Calendars on other worlds like Mercury (where a day is twice as long as a year and the Sun moves backward in the sky briefly) or Jupiter (where a “day” is only about ten hours long) are interesting to think about but of less practical need.  Nobody is going to live on these worlds any time soon.  A calendar on a moon of Jupiter or Saturn also presents an interesting problem:  a “day” is as long as a “month” (the time it takes the moon to move around its host planet).  The host planet also stays in the same position in the sky at all times but it presents phases to the moon, much as the Moon does to the Earth, but as the host planet is much larger it dominates the moon’s sky.


NGSS: Earth's Place in the Universe: Use mathematical or computational representations to predict the motion of orbiting objects in the solar system.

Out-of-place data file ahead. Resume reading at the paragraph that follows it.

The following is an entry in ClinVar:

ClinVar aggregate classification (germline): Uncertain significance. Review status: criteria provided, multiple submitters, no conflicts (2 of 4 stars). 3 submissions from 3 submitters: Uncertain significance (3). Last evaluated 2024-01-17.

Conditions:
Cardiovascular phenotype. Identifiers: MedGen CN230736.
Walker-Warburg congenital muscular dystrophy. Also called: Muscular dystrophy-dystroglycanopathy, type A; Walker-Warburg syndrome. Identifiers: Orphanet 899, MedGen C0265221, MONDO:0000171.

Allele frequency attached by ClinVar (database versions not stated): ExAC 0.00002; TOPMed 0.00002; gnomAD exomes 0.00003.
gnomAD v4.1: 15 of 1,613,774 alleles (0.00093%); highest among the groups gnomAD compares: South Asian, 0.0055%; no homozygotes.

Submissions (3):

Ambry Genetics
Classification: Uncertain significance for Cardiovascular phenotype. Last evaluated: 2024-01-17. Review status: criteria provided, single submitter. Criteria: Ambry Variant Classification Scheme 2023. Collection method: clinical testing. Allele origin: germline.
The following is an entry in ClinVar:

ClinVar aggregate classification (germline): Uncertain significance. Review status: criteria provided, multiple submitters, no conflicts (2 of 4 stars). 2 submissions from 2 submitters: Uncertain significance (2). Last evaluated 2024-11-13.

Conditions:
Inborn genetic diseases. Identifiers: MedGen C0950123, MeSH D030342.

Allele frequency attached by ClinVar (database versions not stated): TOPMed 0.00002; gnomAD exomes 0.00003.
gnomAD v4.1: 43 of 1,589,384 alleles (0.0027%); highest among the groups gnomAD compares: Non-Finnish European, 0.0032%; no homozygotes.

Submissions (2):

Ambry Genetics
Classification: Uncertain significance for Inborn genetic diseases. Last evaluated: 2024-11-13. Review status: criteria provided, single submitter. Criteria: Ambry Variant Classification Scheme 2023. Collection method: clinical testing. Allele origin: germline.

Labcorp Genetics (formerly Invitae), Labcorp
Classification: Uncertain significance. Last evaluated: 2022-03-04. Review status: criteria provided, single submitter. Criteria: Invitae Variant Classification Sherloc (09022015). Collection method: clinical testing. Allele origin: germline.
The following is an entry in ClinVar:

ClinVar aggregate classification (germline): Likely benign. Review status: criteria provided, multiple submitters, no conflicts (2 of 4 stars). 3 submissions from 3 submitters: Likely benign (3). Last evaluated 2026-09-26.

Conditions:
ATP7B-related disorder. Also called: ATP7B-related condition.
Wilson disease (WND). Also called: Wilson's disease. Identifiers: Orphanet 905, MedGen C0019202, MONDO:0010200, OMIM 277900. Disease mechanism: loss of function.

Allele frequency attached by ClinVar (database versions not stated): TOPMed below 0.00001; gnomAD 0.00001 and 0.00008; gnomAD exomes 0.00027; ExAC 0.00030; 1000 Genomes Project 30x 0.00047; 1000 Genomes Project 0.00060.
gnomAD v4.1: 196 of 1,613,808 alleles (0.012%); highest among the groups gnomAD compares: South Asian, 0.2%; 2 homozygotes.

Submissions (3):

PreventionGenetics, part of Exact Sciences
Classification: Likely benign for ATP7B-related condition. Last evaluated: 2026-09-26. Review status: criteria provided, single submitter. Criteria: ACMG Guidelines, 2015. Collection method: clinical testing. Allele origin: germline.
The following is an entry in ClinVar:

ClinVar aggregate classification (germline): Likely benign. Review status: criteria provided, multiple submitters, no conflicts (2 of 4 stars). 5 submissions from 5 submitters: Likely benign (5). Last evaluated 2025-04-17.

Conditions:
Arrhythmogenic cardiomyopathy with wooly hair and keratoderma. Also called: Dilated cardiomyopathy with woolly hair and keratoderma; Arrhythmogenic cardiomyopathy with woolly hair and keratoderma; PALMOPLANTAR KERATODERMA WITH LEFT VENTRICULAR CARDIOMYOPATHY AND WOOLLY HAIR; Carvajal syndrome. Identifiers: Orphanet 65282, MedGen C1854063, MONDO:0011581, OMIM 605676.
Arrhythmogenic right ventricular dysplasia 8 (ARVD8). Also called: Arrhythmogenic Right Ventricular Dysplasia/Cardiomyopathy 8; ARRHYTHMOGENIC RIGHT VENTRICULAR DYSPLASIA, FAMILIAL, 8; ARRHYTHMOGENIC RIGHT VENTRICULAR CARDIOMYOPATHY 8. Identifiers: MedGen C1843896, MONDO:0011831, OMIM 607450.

To be useful, a calendar needs at least two things:  a “long” counter that changes fairly slowly but does not repeat and a “short” counter that changes every day and starts over with each change to the “long” counter.  (One can make an analogy with the tens and higher digits of a number being like the “long” counter and incrementing every time the ones digit changes from a “9” to a “0”.)  Most, if not all, calendars have an intermediate counter as well; this intermediate counter changes less rapidly than the “short” counter but restarts every time the “long” counter increments.  In the Gregorian calendar, which the United States and most of the rest of the world uses, the “long” counter is the year number, the “short” counter is the day of the month, and in between them are the months themselves.  That the months go by names rather than numbers does not make them any less of a counter.  Finally, a calendar usually needs a starting point or “epoch,” which marks the zero point of its long counter.